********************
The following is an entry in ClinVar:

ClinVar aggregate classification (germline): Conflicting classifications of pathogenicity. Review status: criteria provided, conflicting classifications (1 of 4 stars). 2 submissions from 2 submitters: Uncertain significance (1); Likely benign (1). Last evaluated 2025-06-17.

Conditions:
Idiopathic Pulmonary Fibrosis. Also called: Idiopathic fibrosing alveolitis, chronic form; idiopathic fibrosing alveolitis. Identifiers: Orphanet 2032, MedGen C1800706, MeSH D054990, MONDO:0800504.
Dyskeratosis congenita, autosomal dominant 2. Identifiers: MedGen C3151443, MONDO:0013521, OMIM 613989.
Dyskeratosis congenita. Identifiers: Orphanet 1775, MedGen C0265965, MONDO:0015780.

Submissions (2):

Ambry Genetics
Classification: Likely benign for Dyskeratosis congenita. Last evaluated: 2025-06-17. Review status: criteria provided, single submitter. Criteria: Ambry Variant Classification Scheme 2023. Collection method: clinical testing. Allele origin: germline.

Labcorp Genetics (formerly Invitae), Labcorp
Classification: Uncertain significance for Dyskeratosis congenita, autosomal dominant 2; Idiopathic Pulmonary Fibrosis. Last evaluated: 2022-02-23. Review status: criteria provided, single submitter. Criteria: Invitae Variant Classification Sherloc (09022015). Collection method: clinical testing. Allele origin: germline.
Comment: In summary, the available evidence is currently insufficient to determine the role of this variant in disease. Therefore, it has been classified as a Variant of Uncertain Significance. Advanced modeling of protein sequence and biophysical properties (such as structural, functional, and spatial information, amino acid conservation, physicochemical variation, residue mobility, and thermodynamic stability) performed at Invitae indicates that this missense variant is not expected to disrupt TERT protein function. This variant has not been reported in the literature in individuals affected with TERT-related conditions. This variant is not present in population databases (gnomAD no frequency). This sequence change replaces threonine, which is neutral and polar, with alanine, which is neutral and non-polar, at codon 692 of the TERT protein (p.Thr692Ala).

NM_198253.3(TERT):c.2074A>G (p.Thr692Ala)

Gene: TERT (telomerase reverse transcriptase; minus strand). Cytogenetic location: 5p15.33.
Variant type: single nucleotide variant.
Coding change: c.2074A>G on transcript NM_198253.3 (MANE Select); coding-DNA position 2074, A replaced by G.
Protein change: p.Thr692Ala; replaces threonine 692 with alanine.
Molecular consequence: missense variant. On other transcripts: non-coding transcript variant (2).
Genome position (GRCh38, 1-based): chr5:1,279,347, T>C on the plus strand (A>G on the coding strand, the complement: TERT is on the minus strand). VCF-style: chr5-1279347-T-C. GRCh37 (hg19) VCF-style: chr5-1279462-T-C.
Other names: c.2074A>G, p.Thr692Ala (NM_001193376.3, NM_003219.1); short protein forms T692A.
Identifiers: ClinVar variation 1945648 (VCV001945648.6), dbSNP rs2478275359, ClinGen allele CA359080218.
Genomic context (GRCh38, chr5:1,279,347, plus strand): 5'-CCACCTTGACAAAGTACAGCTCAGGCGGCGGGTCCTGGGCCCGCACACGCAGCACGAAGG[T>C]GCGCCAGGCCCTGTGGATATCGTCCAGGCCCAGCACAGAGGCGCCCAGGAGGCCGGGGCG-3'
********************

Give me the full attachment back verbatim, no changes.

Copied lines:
The following is an entry in ClinVar:

ClinVar aggregate classification (germline): Conflicting classifications of pathogenicity. Review status: criteria provided, conflicting classifications (1 of 4 stars). 2 submissions from 2 submitters: Uncertain significance (1); Likely benign (1). Last evaluated 2025-06-17.

Conditions:
Idiopathic Pulmonary Fibrosis. Also called: Idiopathic fibrosing alveolitis, chronic form; idiopathic fibrosing alveolitis. Identifiers: Orphanet 2032, MedGen C1800706, MeSH D054990, MONDO:0800504.
Dyskeratosis congenita, autosomal dominant 2. Identifiers: MedGen C3151443, MONDO:0013521, OMIM 613989.
Dyskeratosis congenita. Identifiers: Orphanet 1775, MedGen C0265965, MONDO:0015780.

Submissions (2):

Ambry Genetics
Classification: Likely benign for Dyskeratosis congenita. Last evaluated: 2025-06-17. Review status: criteria provided, single submitter. Criteria: Ambry Variant Classification Scheme 2023. Collection method: clinical testing. Allele origin: germline.

Labcorp Genetics (formerly Invitae), Labcorp
Classification: Uncertain significance for Dyskeratosis congenita, autosomal dominant 2; Idiopathic Pulmonary Fibrosis. Last evaluated: 2022-02-23. Review status: criteria provided, single submitter. Criteria: Invitae Variant Classification Sherloc (09022015). Collection method: clinical testing. Allele origin: germline.
Comment: In summary, the available evidence is currently insufficient to determine the role of this variant in disease. Therefore, it has been classified as a Variant of Uncertain Significance. Advanced modeling of protein sequence and biophysical properties (such as structural, functional, and spatial information, amino acid conservation, physicochemical variation, residue mobility, and thermodynamic stability) performed at Invitae indicates that this missense variant is not expected to disrupt TERT protein function. This variant has not been reported in the literature in individuals affected with TERT-related conditions. This variant is not present in population databases (gnomAD no frequency). This sequence change replaces threonine, which is neutral and polar, with alanine, which is neutral and non-polar, at codon 692 of the TERT protein (p.Thr692Ala).

NM_198253.3(TERT):c.2074A>G (p.Thr692Ala)

Gene: TERT (telomerase reverse transcriptase; minus strand). Cytogenetic location: 5p15.33.
Variant type: single nucleotide variant.
Coding change: c.2074A>G on transcript NM_198253.3 (MANE Select); coding-DNA position 2074, A replaced by G.
Protein change: p.Thr692Ala; replaces threonine 692 with alanine.
Molecular consequence: missense variant. On other transcripts: non-coding transcript variant (2).
Genome position (GRCh38, 1-based): chr5:1,279,347, T>C on the plus strand (A>G on the coding strand, the complement: TERT is on the minus strand). VCF-style: chr5-1279347-T-C. GRCh37 (hg19) VCF-style: chr5-1279462-T-C.
Other names: c.2074A>G, p.Thr692Ala (NM_001193376.3, NM_003219.1); short protein forms T692A.
Identifiers: ClinVar variation 1945648 (VCV001945648.6), dbSNP rs2478275359, ClinGen allele CA359080218.
Genomic context (GRCh38, chr5:1,279,347, plus strand): 5'-CCACCTTGACAAAGTACAGCTCAGGCGGCGGGTCCTGGGCCCGCACACGCAGCACGAAGG[T>C]GCGCCAGGCCCTGTGGATATCGTCCAGGCCCAGCACAGAGGCGCCCAGGAGGCCGGGGCG-3'